Walk back to the main path to Peninnis Head and continue round past rocky Carn Leh. It’s a popular little beach for building rock towers in the summer season – stop off and have a go!

Carn Leh, Peninnis Head & Lighthouse Walk, St. Mary's, Isles of Scilly
Carn Leh – a good spot for building the rock towers you find all over the Isles of Scilly during the summer months.

The path climbs a little now and heads out towards Peninnis Head. Again you have options on the path. For the more adventurous families and older children, wander along the cliff edge path to Pulpit Rock before following up towards the lighthouse.

Those keen to keep a bit more distance from the sea or with young children might prefer to walk straight uphill on the steps instead and onto Peninnis Head’s plain above. This allows you to approach Peninnis Lighthouse across grass that younger kids can run across without worry. It also passes the gate onto King Edward’s Road which offers an alternative and flatter way back to Hugh Town or the point at which you rejoin the walk if you took this route on the walk out from Porth Cressa.

Peninnis Lighthouse, Peninnis Head & Lighthouse Walk, St. Mary's, Isles of Scilly
Peninnis Lighthouse

Whichever route you take, chances are you will want to wander down to Peninnis Lighthouse -an odd looking construction that was built in 1911 unusually from prefabricated methods. The building next door was used to house the fuel for it until it was electrified in 1992. Peninnis Lighthouse marks out the most southerly point on St. Mary’s and is a good spot for looking out to St. Agnes clearly visible in good weather across the sea to the south-east.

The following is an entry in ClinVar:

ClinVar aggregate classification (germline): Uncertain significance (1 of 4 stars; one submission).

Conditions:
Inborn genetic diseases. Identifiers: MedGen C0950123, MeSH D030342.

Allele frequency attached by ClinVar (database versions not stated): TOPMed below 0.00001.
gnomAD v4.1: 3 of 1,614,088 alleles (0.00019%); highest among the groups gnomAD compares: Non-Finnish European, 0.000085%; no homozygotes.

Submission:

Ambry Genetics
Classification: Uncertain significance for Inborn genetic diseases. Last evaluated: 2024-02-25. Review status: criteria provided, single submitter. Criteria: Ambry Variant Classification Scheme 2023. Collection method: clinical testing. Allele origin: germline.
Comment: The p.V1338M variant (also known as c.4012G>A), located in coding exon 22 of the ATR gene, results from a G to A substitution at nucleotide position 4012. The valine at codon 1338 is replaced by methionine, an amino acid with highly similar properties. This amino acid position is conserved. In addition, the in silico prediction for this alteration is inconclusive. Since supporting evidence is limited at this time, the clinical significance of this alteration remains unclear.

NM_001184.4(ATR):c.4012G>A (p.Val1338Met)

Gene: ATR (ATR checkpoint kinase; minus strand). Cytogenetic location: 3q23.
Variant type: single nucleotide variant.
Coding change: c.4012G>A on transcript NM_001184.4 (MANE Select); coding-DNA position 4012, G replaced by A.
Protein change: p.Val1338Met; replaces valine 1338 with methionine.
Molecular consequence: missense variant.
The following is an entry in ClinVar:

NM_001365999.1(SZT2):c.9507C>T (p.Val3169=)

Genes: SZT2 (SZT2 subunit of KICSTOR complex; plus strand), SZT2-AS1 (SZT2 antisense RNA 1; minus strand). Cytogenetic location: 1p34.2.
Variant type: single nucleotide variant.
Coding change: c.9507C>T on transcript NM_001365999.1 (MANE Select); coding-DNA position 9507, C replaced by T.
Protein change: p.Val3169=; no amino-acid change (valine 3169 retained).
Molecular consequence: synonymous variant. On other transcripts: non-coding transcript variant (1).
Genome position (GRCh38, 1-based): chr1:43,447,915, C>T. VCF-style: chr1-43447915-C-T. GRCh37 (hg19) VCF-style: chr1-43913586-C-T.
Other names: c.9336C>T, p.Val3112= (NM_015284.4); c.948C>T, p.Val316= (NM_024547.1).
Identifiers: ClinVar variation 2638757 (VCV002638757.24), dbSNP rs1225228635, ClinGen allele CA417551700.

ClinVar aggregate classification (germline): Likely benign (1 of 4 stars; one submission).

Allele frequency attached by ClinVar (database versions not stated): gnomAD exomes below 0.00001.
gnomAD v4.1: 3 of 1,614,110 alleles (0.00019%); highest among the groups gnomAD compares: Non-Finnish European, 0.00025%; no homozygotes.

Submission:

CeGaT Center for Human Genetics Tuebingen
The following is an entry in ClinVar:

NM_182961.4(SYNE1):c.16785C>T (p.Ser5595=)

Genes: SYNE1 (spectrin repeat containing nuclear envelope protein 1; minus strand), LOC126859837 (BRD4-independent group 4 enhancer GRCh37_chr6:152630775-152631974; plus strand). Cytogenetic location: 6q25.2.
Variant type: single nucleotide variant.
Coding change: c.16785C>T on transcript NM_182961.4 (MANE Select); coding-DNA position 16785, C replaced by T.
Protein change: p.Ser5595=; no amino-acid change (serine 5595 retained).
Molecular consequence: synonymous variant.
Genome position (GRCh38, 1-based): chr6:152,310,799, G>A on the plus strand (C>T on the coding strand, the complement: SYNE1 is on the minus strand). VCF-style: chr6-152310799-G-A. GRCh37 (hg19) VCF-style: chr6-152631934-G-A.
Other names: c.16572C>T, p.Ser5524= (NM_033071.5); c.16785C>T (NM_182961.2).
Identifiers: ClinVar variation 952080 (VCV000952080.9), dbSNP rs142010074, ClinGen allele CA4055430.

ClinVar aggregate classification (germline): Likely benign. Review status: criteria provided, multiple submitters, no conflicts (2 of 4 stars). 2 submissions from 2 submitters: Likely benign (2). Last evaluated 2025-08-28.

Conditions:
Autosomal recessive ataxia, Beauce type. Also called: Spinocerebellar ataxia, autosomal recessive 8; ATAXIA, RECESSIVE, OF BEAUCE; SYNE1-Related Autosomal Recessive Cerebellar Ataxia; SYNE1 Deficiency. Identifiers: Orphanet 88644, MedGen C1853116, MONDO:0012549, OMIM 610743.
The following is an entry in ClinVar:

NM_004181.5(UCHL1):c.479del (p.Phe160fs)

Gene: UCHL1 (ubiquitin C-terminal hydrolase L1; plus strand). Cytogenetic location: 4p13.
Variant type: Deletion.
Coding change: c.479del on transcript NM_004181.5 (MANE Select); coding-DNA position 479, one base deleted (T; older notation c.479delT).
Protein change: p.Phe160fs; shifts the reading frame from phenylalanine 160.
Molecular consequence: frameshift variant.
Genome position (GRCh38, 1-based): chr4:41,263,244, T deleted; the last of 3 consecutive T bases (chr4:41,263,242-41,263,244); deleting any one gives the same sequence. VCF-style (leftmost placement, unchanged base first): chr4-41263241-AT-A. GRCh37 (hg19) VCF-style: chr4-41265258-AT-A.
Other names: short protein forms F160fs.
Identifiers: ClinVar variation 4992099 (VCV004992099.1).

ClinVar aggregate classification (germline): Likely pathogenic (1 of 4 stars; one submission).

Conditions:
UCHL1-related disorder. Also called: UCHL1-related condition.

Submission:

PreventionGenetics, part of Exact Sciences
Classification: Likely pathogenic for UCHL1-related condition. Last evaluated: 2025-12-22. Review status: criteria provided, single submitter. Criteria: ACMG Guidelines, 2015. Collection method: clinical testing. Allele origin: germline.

From Peninnis Lighthouse the main route described here continues on to Porth Cressa via the coastal path. If you prefer to return along a more sheltered & smoother route though (perhaps best for toddlers) then you have the option to walk directly inland from Peninnis Lighthouse along Peninnis Head, where you will find the gate onto King Edward’s Road for the easier route back to Hugh Town.

Peninnis Head & Lighthouse Walk, St. Mary's, Isles of Scilly
You can’t beat the Peninnis Head & Lighthouse Walk for its weird and wonderful granite rock formations. This was one of my favourites.

On the main coastal path walk east from Peninnis Lighthouse past  a whole host of mesmerising and oddly shaped granite rock outcrops. It’s a great spot to watch as the waves swirl round below and watch the bird life that seems in abundance here. There is a blowhole here too although it was too calm when I walked the route to be doing much.